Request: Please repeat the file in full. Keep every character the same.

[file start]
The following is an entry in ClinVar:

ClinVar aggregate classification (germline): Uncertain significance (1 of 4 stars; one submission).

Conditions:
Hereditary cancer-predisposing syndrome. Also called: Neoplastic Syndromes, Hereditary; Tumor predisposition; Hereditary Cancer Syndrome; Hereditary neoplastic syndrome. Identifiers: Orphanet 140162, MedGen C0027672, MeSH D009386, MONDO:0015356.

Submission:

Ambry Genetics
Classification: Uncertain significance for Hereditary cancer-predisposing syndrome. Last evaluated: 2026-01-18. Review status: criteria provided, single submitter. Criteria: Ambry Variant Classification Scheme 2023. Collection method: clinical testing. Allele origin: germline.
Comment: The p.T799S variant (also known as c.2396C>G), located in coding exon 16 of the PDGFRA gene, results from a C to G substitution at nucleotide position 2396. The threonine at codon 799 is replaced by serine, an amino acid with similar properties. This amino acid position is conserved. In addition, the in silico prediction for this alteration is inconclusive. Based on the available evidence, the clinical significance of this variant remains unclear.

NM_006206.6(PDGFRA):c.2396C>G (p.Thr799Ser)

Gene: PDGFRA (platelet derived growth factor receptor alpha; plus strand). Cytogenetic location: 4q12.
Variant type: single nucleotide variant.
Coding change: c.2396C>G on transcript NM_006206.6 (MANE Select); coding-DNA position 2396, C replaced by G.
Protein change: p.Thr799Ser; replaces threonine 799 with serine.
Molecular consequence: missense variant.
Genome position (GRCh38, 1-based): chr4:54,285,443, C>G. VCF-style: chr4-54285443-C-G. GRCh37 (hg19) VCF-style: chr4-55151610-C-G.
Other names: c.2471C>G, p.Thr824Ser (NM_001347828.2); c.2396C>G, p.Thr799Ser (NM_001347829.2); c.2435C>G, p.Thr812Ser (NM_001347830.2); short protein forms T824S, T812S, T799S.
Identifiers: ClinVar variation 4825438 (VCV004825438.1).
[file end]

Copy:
The following is an entry in ClinVar:

ClinVar aggregate classification (germline): Uncertain significance (1 of 4 stars; one submission).

Conditions:
Hereditary cancer-predisposing syndrome. Also called: Neoplastic Syndromes, Hereditary; Tumor predisposition; Hereditary Cancer Syndrome; Hereditary neoplastic syndrome. Identifiers: Orphanet 140162, MedGen C0027672, MeSH D009386, MONDO:0015356.

Submission:

Ambry Genetics
Classification: Uncertain significance for Hereditary cancer-predisposing syndrome. Last evaluated: 2026-01-18. Review status: criteria provided, single submitter. Criteria: Ambry Variant Classification Scheme 2023. Collection method: clinical testing. Allele origin: germline.
Comment: The p.T799S variant (also known as c.2396C>G), located in coding exon 16 of the PDGFRA gene, results from a C to G substitution at nucleotide position 2396. The threonine at codon 799 is replaced by serine, an amino acid with similar properties. This amino acid position is conserved. In addition, the in silico prediction for this alteration is inconclusive. Based on the available evidence, the clinical significance of this variant remains unclear.

NM_006206.6(PDGFRA):c.2396C>G (p.Thr799Ser)

Gene: PDGFRA (platelet derived growth factor receptor alpha; plus strand). Cytogenetic location: 4q12.
Variant type: single nucleotide variant.
Coding change: c.2396C>G on transcript NM_006206.6 (MANE Select); coding-DNA position 2396, C replaced by G.
Protein change: p.Thr799Ser; replaces threonine 799 with serine.
Molecular consequence: missense variant.
Genome position (GRCh38, 1-based): chr4:54,285,443, C>G. VCF-style: chr4-54285443-C-G. GRCh37 (hg19) VCF-style: chr4-55151610-C-G.
Other names: c.2471C>G, p.Thr824Ser (NM_001347828.2); c.2396C>G, p.Thr799Ser (NM_001347829.2); c.2435C>G, p.Thr812Ser (NM_001347830.2); short protein forms T824S, T812S, T799S.
Identifiers: ClinVar variation 4825438 (VCV004825438.1).